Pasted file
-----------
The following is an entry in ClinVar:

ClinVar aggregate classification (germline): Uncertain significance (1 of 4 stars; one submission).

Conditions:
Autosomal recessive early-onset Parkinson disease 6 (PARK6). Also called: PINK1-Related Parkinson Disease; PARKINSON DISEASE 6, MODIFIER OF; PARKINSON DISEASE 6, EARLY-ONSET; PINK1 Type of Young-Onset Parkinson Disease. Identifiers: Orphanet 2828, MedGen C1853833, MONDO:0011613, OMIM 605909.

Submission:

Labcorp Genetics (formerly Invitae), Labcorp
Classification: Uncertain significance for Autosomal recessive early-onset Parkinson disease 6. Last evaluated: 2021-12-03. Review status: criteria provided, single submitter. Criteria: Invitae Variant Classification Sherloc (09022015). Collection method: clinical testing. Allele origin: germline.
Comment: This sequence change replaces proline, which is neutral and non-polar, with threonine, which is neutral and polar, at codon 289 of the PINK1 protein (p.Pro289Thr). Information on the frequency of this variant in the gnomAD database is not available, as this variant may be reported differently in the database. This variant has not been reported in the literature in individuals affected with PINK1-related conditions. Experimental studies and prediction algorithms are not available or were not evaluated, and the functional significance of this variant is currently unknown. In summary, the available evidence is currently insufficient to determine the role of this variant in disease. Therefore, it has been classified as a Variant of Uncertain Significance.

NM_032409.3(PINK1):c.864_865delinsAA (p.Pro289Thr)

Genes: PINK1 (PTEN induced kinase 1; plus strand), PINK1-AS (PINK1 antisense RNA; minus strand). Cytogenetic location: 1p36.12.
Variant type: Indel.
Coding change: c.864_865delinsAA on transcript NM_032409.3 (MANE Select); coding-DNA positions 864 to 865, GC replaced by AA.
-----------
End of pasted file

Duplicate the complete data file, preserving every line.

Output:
The following is an entry in ClinVar:

ClinVar aggregate classification (germline): Uncertain significance (1 of 4 stars; one submission).

Conditions:
Autosomal recessive early-onset Parkinson disease 6 (PARK6). Also called: PINK1-Related Parkinson Disease; PARKINSON DISEASE 6, MODIFIER OF; PARKINSON DISEASE 6, EARLY-ONSET; PINK1 Type of Young-Onset Parkinson Disease. Identifiers: Orphanet 2828, MedGen C1853833, MONDO:0011613, OMIM 605909.

Submission:

Labcorp Genetics (formerly Invitae), Labcorp
Classification: Uncertain significance for Autosomal recessive early-onset Parkinson disease 6. Last evaluated: 2021-12-03. Review status: criteria provided, single submitter. Criteria: Invitae Variant Classification Sherloc (09022015). Collection method: clinical testing. Allele origin: germline.
Comment: This sequence change replaces proline, which is neutral and non-polar, with threonine, which is neutral and polar, at codon 289 of the PINK1 protein (p.Pro289Thr). Information on the frequency of this variant in the gnomAD database is not available, as this variant may be reported differently in the database. This variant has not been reported in the literature in individuals affected with PINK1-related conditions. Experimental studies and prediction algorithms are not available or were not evaluated, and the functional significance of this variant is currently unknown. In summary, the available evidence is currently insufficient to determine the role of this variant in disease. Therefore, it has been classified as a Variant of Uncertain Significance.

NM_032409.3(PINK1):c.864_865delinsAA (p.Pro289Thr)

Genes: PINK1 (PTEN induced kinase 1; plus strand), PINK1-AS (PINK1 antisense RNA; minus strand). Cytogenetic location: 1p36.12.
Variant type: Indel.
Coding change: c.864_865delinsAA on transcript NM_032409.3 (MANE Select); coding-DNA positions 864 to 865, GC replaced by AA.